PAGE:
At most bases, civilian pay is pretty much in line with military pay for similar areas of skills/responsibilities. The military base pay is lower, but benefits and housing/sustenance allowances raise it right up there. If you cut military personnel, there are some areas that require replacement bodies to free the military for actual military missions. I am a civilian at Keesler AFB in Biloxi, MS and we train new recruits for their career fields and also provide training for specialized areas to support specific military missions. We have a core of civilian instructors that is supplemented with military. Due to the high deployment of military, we are often severely undermanned and we earn our pay. The question is whether to adequately fund so mission-essential areas remain covered. If there are drastic cuts in the military, then the result will be a cut in the civilian support staff and that is fine by me, but too deep a cut and military mission readiness will also suffer. We have had budgetary constraints applied, especially over the last few years. Squadrons used to have their own budgets and it could be wasteful due to Congressional rules - if we found ways to save a few bucks in any given year, then next year's budget would be cut - saving money could be akin to cutting your own throat so we were pretty much forced to spend every penny each year to ensure adequate funding for the next year. Now, squadrons submit bare bones budgets up to Group level and the Group maintains the purse strings which is actually potentially effective because squadrons generally had to "pad" their budget requests to handle any number of unforeseen intangibles that tend to rise up in any given year. Squadrons used to get notices at the end of each year that if they didn't spend all their money, the Group would take it to give to squadrons that wanted to buy stuff they didn't have funds for. Now, the Group does a similar thing by giving end of year calls that they have x-amount of dollars left and the units who submitted purchasing requests first would get first shot at it. The mentality continues that we have to spend all the money allocated because of the Congressional rules that say any savings over a year must be adhered to over the following years, so it's still a bit of a wasteful mess. A lot of the waste that Congress wants to cut is a direct result of Congressional rules, but that shouldn't be news...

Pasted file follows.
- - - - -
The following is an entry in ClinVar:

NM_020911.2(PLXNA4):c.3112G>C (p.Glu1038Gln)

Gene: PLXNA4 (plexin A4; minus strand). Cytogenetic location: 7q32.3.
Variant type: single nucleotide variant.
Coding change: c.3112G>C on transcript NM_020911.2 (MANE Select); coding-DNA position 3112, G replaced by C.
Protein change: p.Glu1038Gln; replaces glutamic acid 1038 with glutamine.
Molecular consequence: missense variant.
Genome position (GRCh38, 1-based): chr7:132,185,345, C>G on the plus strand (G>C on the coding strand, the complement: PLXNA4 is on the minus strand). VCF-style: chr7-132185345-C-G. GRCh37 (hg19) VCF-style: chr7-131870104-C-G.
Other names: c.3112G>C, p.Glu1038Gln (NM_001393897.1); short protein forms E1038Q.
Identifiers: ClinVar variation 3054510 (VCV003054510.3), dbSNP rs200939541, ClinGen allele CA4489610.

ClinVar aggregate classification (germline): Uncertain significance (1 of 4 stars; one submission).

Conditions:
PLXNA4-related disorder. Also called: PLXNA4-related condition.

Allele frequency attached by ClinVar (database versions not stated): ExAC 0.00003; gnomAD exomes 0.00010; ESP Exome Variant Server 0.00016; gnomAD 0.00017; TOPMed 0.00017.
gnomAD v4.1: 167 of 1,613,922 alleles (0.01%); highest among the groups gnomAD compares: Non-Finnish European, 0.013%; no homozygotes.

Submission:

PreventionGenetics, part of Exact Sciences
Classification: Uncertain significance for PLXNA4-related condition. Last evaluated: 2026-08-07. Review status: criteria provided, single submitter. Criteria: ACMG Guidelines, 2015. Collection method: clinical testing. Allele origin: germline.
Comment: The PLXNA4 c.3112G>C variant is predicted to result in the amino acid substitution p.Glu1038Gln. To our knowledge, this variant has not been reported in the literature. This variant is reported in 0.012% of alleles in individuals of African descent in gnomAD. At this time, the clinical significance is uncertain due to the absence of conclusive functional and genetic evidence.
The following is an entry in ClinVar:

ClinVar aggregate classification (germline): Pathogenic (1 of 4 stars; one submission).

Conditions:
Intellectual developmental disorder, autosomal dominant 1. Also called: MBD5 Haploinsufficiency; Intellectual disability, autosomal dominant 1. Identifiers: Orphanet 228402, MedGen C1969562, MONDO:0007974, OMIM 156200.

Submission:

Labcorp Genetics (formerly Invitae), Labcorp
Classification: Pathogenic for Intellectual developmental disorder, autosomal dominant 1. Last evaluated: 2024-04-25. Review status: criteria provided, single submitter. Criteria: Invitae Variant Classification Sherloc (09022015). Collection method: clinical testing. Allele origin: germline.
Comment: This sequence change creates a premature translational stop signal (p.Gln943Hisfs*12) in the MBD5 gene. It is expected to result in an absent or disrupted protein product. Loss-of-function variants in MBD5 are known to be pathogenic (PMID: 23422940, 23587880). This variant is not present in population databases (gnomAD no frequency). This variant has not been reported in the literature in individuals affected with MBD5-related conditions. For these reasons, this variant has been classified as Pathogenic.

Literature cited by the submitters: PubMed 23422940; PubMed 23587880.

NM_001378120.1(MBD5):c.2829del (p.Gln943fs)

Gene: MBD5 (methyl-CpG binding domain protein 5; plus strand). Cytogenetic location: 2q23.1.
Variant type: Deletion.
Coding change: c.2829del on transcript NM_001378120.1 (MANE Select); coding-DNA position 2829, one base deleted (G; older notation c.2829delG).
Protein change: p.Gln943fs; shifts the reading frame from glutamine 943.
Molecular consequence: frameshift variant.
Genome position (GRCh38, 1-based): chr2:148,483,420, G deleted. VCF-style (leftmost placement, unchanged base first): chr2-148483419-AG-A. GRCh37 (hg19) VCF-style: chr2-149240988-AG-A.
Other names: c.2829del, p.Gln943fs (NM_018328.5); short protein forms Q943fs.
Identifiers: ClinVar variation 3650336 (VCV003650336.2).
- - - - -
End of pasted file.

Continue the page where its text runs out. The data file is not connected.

35 posted on 11/17/2012 3:31:11 AM PST by trebb (Allies no longer trust us. Enemies no longer fear us.)
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To: WilliamIII

One way to save a lot of money for defense is to stop all TAD for one year. That would save a lot of money and have little damage to the over all military and federal government.


36 posted on 11/17/2012 5:22:03 AM PST by napscoordinator (GOP Candidate 2020 - "Bloomberg 2020 - We vote for whatever crap the GOP puts in front of us.")
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To: Sporke

I seem to remember that when military gets replaced by civilians, civilians are paid a lot more.

Wrong! First of all civilians don’t get 30 days off a year. They get 12. Secondly, they pay health costs, retirement costs, and other stuff that military do not. A military person we pay for the rest of their lives. A government worker pays into their own retirement and health cost so in the end definitely cheaper.


37 posted on 11/17/2012 5:24:12 AM PST by napscoordinator (GOP Candidate 2020 - "Bloomberg 2020 - We vote for whatever crap the GOP puts in front of us.")
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To: skeeter
No. Why do you ask?

Because doing so is exactly why we've been waist deep in the Middle East morass for over 20 years now.

38 posted on 11/17/2012 8:39:37 AM PST by Gunslingr3
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To: Gunslingr3
I specifically referred to defense spending. Not f'd up foreign policy.
39 posted on 11/17/2012 9:27:23 AM PST by skeeter
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To: napscoordinator

Most military don’t stay in 20 years, so we don’t pay for their health costs forever.

I have nothing against civilian workers at all, I’m sure in some circumstances it’s justified, but from my own experience I’ve seen clear examples of civilians getting paid at least twice as much as someone offbase would make doing the same kind of work. Mainly in food service and in landscaping type work.

I know the military doesn’t have the manpower to do many “menial” type jobs anymore but from what I’ve seen, whomever is in charge of contracting civilian jobs has to be on some serious medications.

I do know that it would be very easy to overpay people when it’s someone elses money you’re dealing with, which is what happens in far to many situations.


40 posted on 11/17/2012 10:32:35 AM PST by Sporke (USS Iowa BB-61)
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To: Gunslingr3

Bump to post # 19. With the Iraq War over, Osama dead and the war in Afghanistan drawing down, its time to trim the Defense budget.


41 posted on 11/17/2012 11:40:25 AM PST by KantianBurke (Where was the Tea Party when Dubya was spending like a drunken sailor?)